A recent Bloomberg article on Bank of America (NYSE:BAC) raises the possibility that Bank of America could allow its Countrywide subsidiary to file for bankruptcy in order to get out of the mortgage liabilities that have been plaguing the bank. The article states: "Bank of America Corp. (BAC), the lender burdened by its Countrywide Financial Corp. takeover, would consider putting the unit into bankruptcy if litigation losses threaten to cripple the parent, said four people with knowledge of the firm’s strategy. The option of seeking court protection exists because the Charlotte, North Carolina-based bank maintained a separate legal identity for the subprime lender after the 2008 acquisition, said the people, who declined to be identified because the plans are private." Read the entire article here.
A number of lawsuits have been filed against Countrywide by plaintiffs who allege they were sold bad mortgages. This overhang of litigation is one of the many factors causing downward pressure for BofA shares. I am surprised that the bank has not been more vocal about the Countrywide bankruptcy option, because I believe the bank could use it to get some loss sharing agreements on the mortgages from the U.S. Government since a bankruptcy filing by Countrywide could be very harmful to the economy and a bankruptcy filing would ultimately cost the taxpayer and the government money. I believe Ken Lewis was mistaken in not negotiating a loss sharing agreement with the government when buying Countrywide in the first place. Furthermore, the possibility of a bankruptcy filing should be used to keep plaintiffs from demanding excessive amounts in any settlement over these securities. The article goes on to state:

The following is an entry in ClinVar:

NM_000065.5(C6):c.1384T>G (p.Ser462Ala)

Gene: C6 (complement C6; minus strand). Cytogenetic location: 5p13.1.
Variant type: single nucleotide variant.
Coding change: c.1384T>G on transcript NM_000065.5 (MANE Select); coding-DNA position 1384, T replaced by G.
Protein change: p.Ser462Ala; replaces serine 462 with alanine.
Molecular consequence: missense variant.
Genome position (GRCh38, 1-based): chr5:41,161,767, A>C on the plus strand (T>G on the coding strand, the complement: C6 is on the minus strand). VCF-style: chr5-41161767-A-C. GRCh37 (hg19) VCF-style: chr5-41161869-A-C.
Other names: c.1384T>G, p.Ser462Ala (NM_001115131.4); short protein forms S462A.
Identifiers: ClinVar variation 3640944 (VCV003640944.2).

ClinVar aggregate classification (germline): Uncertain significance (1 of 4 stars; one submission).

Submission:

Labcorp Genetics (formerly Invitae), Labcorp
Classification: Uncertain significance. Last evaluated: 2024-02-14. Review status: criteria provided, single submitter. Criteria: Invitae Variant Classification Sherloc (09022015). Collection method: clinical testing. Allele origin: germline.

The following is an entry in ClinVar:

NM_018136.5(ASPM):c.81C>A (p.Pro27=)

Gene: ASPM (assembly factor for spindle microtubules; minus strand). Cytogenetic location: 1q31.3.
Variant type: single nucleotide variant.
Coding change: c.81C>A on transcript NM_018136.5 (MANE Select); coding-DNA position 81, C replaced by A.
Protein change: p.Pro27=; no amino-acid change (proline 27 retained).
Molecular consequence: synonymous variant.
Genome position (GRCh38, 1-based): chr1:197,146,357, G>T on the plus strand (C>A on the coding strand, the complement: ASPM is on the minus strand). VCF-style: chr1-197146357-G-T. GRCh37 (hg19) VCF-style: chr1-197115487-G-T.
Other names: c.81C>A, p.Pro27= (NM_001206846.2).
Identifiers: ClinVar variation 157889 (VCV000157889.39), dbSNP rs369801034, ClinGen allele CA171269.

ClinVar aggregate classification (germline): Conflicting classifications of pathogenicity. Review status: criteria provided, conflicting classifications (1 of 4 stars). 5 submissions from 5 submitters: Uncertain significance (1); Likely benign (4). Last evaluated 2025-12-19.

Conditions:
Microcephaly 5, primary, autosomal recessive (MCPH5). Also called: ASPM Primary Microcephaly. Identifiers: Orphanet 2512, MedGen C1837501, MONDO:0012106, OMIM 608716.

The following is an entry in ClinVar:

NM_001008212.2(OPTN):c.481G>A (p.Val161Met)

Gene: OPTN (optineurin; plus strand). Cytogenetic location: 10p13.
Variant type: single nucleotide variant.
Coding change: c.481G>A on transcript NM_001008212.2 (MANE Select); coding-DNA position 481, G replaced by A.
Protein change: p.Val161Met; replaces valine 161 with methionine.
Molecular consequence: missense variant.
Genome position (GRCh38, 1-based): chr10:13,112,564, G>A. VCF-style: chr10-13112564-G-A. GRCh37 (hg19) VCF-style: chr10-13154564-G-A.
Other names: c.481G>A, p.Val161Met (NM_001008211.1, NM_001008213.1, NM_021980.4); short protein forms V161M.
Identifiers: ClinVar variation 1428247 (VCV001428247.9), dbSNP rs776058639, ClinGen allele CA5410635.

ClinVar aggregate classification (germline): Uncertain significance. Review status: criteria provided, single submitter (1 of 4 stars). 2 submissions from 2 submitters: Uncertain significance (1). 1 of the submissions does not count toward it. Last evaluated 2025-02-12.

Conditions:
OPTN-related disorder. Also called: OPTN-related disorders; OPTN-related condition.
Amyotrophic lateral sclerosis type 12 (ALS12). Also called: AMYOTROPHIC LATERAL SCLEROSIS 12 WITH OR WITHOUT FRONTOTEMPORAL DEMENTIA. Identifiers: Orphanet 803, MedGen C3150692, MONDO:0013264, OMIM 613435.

"The threat of a Countrywide bankruptcy is a 'nuclear' option that Chief Executive Officer Brian T. Moynihan could use as leverage against plaintiffs seeking refunds on bad mortgages, said analyst Mike Mayo of Credit Agricole Securities USA. Moynihan has booked at least $30 billion of costs for faulty home loans, most sold by Countrywide during the housing boom, and analysts estimate the total could double in coming years."
I believe that just like a stock trade that has gone bad, BofA should immediately look to cut losses from the Countrywide purchase and let mortgage plaintiffs and the U.S. Government know that Countrywide will be filing bankruptcy by the end of 2011 if loss sharing agreements and mortgage settlements are not completed. This solution is far better than allowing the bank to remain under a cloud of litigation and uncertainties for many years. BofA shares would likely see significant upside if the company started to act on this option rather than continue to pay for losses and remain in litigation.
Here are some key points for BAC:
- Current share price: $7.23
- The 52 week range is $6.31 to $15.31
- Earnings estimates for 2011: loss of 30 cents per share
- Earnings estimates for 2012: profit of $1.23 per share
- PE Ratio: about 5.5 times 2012 earnings
- Annual dividend: 4 cents per share which yields .5%
Data is sourced from Yahoo Finance.
Disclosure: I am long BAC.